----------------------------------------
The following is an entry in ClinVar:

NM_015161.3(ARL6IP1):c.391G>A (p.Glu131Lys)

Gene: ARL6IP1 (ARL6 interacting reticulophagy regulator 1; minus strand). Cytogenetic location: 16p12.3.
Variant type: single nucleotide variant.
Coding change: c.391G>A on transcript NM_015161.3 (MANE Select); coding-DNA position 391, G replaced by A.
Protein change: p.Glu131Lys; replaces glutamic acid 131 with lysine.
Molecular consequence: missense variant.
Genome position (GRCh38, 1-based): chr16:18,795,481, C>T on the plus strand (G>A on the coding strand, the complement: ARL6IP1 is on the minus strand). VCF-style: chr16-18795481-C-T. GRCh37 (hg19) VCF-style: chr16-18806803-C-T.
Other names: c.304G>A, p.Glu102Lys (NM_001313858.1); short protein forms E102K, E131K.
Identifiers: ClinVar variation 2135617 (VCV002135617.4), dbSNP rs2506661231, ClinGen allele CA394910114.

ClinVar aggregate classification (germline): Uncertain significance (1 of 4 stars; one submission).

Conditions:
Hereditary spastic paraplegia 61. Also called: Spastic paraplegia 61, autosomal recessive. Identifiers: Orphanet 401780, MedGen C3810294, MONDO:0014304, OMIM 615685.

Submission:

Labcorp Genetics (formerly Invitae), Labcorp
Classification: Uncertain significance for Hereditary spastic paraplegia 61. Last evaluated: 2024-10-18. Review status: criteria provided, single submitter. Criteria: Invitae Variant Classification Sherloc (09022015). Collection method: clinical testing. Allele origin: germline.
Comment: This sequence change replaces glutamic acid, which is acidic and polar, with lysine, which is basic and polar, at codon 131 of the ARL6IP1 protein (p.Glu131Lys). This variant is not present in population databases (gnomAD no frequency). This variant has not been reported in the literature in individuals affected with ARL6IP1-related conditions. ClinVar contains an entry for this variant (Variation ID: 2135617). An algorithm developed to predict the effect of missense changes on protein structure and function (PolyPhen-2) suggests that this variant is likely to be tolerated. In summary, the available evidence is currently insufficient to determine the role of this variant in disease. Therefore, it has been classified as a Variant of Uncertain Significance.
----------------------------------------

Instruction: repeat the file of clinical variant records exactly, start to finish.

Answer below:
The following is an entry in ClinVar:

NM_015161.3(ARL6IP1):c.391G>A (p.Glu131Lys)

Gene: ARL6IP1 (ARL6 interacting reticulophagy regulator 1; minus strand). Cytogenetic location: 16p12.3.
Variant type: single nucleotide variant.
Coding change: c.391G>A on transcript NM_015161.3 (MANE Select); coding-DNA position 391, G replaced by A.
Protein change: p.Glu131Lys; replaces glutamic acid 131 with lysine.
Molecular consequence: missense variant.
Genome position (GRCh38, 1-based): chr16:18,795,481, C>T on the plus strand (G>A on the coding strand, the complement: ARL6IP1 is on the minus strand). VCF-style: chr16-18795481-C-T. GRCh37 (hg19) VCF-style: chr16-18806803-C-T.
Other names: c.304G>A, p.Glu102Lys (NM_001313858.1); short protein forms E102K, E131K.
Identifiers: ClinVar variation 2135617 (VCV002135617.4), dbSNP rs2506661231, ClinGen allele CA394910114.

ClinVar aggregate classification (germline): Uncertain significance (1 of 4 stars; one submission).

Conditions:
Hereditary spastic paraplegia 61. Also called: Spastic paraplegia 61, autosomal recessive. Identifiers: Orphanet 401780, MedGen C3810294, MONDO:0014304, OMIM 615685.

Submission:

Labcorp Genetics (formerly Invitae), Labcorp
Classification: Uncertain significance for Hereditary spastic paraplegia 61. Last evaluated: 2024-10-18. Review status: criteria provided, single submitter. Criteria: Invitae Variant Classification Sherloc (09022015). Collection method: clinical testing. Allele origin: germline.
Comment: This sequence change replaces glutamic acid, which is acidic and polar, with lysine, which is basic and polar, at codon 131 of the ARL6IP1 protein (p.Glu131Lys). This variant is not present in population databases (gnomAD no frequency). This variant has not been reported in the literature in individuals affected with ARL6IP1-related conditions. ClinVar contains an entry for this variant (Variation ID: 2135617). An algorithm developed to predict the effect of missense changes on protein structure and function (PolyPhen-2) suggests that this variant is likely to be tolerated. In summary, the available evidence is currently insufficient to determine the role of this variant in disease. Therefore, it has been classified as a Variant of Uncertain Significance.